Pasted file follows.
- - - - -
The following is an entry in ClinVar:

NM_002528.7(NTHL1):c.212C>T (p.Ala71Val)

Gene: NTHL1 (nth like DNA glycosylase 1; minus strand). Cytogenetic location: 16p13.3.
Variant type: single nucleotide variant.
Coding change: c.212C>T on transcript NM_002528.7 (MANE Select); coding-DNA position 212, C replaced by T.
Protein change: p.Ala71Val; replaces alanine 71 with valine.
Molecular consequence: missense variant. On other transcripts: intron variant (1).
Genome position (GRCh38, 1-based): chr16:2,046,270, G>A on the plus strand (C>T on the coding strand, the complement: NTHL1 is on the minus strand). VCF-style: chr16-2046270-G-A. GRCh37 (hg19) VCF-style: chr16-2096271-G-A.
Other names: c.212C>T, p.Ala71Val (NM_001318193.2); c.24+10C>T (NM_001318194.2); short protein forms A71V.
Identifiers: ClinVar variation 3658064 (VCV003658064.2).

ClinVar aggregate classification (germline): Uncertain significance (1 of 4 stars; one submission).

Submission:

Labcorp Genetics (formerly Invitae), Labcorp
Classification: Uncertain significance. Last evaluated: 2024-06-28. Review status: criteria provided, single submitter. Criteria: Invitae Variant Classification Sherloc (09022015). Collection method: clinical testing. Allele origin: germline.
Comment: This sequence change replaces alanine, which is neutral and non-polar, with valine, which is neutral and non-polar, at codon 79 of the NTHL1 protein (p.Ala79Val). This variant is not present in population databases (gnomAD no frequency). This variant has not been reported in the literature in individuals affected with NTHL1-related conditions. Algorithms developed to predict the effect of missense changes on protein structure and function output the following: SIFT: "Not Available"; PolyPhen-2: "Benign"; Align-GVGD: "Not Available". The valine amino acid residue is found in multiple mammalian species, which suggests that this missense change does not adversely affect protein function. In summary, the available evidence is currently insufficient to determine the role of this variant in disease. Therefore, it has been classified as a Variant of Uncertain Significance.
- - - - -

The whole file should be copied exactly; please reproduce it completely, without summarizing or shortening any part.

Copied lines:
The following is an entry in ClinVar:

NM_002528.7(NTHL1):c.212C>T (p.Ala71Val)

Gene: NTHL1 (nth like DNA glycosylase 1; minus strand). Cytogenetic location: 16p13.3.
Variant type: single nucleotide variant.
Coding change: c.212C>T on transcript NM_002528.7 (MANE Select); coding-DNA position 212, C replaced by T.
Protein change: p.Ala71Val; replaces alanine 71 with valine.
Molecular consequence: missense variant. On other transcripts: intron variant (1).
Genome position (GRCh38, 1-based): chr16:2,046,270, G>A on the plus strand (C>T on the coding strand, the complement: NTHL1 is on the minus strand). VCF-style: chr16-2046270-G-A. GRCh37 (hg19) VCF-style: chr16-2096271-G-A.
Other names: c.212C>T, p.Ala71Val (NM_001318193.2); c.24+10C>T (NM_001318194.2); short protein forms A71V.
Identifiers: ClinVar variation 3658064 (VCV003658064.2).

ClinVar aggregate classification (germline): Uncertain significance (1 of 4 stars; one submission).

Submission:

Labcorp Genetics (formerly Invitae), Labcorp
Classification: Uncertain significance. Last evaluated: 2024-06-28. Review status: criteria provided, single submitter. Criteria: Invitae Variant Classification Sherloc (09022015). Collection method: clinical testing. Allele origin: germline.
Comment: This sequence change replaces alanine, which is neutral and non-polar, with valine, which is neutral and non-polar, at codon 79 of the NTHL1 protein (p.Ala79Val). This variant is not present in population databases (gnomAD no frequency). This variant has not been reported in the literature in individuals affected with NTHL1-related conditions. Algorithms developed to predict the effect of missense changes on protein structure and function output the following: SIFT: "Not Available"; PolyPhen-2: "Benign"; Align-GVGD: "Not Available". The valine amino acid residue is found in multiple mammalian species, which suggests that this missense change does not adversely affect protein function. In summary, the available evidence is currently insufficient to determine the role of this variant in disease. Therefore, it has been classified as a Variant of Uncertain Significance.